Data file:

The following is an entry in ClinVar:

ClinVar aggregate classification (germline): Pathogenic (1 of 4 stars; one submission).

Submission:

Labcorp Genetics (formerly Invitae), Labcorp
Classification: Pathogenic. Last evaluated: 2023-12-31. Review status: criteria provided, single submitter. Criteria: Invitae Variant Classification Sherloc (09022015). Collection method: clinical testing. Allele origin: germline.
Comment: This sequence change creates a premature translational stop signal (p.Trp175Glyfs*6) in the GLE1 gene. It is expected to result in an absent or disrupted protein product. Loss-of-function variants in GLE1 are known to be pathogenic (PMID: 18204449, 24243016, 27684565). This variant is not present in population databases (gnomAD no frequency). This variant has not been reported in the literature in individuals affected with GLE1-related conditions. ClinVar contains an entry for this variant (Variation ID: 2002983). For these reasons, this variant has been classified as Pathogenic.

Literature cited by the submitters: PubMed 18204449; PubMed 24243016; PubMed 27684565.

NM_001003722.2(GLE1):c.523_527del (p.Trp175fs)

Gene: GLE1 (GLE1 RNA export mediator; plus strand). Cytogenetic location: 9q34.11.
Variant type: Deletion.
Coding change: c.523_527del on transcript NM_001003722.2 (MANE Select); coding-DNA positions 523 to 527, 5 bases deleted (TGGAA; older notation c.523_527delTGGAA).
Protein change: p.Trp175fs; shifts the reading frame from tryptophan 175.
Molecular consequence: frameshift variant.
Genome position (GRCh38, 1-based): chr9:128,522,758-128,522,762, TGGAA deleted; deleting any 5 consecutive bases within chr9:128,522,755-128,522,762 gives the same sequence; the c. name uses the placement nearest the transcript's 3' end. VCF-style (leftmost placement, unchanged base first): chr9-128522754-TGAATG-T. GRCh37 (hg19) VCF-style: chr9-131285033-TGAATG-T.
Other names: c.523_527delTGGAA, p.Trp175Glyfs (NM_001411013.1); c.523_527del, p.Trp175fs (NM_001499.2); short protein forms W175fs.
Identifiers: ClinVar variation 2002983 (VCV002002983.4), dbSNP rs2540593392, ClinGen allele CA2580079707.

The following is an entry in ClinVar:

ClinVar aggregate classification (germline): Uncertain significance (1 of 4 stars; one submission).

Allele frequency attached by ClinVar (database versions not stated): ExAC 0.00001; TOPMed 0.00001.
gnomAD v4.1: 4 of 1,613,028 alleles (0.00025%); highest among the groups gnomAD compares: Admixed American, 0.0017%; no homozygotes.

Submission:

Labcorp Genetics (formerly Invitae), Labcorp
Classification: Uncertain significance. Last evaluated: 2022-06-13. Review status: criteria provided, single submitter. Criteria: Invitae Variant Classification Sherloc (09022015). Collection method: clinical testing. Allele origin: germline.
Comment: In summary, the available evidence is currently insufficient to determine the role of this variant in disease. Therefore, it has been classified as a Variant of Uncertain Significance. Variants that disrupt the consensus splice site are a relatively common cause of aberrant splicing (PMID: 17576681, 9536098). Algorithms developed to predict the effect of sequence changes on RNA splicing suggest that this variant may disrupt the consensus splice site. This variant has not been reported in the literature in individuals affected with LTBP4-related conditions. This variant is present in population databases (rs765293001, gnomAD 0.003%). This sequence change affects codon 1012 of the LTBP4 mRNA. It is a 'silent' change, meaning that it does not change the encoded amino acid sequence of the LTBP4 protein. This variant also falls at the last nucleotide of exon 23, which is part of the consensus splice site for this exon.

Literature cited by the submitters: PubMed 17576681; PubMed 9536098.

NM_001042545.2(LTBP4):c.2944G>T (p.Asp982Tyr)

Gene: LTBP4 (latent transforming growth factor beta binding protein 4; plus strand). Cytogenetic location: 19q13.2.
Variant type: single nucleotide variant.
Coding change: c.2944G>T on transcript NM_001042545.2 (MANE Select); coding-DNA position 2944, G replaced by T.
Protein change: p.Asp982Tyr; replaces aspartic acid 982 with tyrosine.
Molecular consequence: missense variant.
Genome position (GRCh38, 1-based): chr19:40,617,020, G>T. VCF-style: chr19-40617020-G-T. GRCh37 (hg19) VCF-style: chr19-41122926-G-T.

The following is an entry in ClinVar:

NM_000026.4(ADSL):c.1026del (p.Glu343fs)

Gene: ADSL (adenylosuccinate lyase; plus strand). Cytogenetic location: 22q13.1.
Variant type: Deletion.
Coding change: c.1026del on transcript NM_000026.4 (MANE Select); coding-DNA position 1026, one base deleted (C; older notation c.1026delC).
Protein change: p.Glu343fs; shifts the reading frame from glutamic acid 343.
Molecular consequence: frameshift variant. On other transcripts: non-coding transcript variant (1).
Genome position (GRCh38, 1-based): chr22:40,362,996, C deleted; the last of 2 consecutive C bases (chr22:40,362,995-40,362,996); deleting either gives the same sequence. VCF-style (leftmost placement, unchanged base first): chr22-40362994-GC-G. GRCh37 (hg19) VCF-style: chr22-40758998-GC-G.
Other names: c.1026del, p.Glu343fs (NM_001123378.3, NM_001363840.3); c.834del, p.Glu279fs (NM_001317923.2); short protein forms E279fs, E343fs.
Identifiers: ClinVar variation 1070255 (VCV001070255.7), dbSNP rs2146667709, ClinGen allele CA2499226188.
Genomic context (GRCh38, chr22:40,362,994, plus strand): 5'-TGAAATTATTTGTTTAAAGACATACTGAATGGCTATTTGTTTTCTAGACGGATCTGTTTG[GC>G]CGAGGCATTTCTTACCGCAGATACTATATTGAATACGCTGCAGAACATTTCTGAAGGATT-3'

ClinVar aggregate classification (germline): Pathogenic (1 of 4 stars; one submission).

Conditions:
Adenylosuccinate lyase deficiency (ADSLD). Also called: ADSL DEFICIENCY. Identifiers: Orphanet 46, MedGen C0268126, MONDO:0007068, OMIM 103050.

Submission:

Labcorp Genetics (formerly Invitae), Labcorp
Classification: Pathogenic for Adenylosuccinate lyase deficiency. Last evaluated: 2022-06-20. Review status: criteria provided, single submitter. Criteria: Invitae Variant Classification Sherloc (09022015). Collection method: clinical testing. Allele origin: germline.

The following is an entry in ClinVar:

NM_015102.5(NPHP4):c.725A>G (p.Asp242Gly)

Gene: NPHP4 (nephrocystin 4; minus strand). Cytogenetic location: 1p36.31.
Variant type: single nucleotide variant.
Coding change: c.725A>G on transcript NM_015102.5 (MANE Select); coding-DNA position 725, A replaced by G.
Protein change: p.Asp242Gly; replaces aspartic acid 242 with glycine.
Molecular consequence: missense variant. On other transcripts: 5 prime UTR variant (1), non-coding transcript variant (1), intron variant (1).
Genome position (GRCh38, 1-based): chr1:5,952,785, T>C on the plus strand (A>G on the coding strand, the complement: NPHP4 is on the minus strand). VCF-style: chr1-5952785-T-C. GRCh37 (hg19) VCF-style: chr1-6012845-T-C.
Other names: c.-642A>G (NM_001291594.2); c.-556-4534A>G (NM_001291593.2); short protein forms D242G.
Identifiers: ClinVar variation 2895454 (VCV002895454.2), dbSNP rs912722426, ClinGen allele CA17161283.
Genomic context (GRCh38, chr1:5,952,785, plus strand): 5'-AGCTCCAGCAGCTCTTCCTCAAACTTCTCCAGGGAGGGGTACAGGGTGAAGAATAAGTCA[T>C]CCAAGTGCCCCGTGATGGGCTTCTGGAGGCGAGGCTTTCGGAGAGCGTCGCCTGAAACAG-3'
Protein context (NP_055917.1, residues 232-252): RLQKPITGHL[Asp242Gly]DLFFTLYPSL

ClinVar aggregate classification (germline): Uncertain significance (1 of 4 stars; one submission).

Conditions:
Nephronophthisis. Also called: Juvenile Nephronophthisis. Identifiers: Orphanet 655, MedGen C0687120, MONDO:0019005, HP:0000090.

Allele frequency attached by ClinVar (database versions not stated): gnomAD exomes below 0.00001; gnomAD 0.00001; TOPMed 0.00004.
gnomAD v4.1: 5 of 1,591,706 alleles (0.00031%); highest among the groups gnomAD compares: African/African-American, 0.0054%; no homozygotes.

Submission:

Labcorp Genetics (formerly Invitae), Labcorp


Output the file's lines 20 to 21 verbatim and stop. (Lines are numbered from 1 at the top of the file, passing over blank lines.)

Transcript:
gnomAD v4.1: 4 of 1,613,028 alleles (0.00025%); highest among the groups gnomAD compares: Admixed American, 0.0017%; no homozygotes.

Submission: